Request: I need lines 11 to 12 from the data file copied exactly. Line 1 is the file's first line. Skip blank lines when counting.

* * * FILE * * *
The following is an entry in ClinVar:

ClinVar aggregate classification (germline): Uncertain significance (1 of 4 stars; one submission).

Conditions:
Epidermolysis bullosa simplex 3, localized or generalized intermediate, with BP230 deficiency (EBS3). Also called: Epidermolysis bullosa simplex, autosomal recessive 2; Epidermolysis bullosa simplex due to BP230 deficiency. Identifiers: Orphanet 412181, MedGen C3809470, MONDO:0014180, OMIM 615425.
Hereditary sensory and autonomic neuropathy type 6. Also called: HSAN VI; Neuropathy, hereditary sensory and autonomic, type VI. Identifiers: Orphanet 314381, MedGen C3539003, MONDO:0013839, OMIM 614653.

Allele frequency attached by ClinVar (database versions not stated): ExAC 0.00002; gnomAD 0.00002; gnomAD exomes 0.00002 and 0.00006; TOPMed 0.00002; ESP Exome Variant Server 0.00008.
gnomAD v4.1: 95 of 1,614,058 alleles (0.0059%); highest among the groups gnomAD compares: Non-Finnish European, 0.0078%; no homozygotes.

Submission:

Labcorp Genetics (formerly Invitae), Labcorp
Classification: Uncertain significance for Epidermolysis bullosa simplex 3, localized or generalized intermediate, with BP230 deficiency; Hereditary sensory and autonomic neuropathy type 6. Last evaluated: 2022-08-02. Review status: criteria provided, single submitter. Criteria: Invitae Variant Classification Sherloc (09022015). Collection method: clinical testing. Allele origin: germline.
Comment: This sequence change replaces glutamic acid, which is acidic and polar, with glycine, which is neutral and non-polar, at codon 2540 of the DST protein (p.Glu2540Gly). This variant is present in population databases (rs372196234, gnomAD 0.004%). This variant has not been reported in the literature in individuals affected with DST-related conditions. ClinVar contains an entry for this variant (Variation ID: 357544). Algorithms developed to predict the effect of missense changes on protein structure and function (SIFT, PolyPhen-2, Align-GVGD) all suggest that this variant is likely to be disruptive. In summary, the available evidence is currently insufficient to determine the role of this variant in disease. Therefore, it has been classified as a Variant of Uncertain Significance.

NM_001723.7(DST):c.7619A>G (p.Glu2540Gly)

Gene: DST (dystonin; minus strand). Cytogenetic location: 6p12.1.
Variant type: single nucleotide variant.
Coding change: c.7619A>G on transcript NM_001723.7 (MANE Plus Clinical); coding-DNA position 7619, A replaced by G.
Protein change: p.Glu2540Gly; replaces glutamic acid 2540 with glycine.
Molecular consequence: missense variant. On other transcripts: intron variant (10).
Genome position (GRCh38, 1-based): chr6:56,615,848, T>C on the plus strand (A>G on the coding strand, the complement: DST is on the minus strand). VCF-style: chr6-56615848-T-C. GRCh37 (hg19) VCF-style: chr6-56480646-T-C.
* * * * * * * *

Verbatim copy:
Comment: This sequence change replaces glutamic acid, which is acidic and polar, with glycine, which is neutral and non-polar, at codon 2540 of the DST protein (p.Glu2540Gly). This variant is present in population databases (rs372196234, gnomAD 0.004%). This variant has not been reported in the literature in individuals affected with DST-related conditions. ClinVar contains an entry for this variant (Variation ID: 357544). Algorithms developed to predict the effect of missense changes on protein structure and function (SIFT, PolyPhen-2, Align-GVGD) all suggest that this variant is likely to be disruptive. In summary, the available evidence is currently insufficient to determine the role of this variant in disease. Therefore, it has been classified as a Variant of Uncertain Significance.

NM_001723.7(DST):c.7619A>G (p.Glu2540Gly)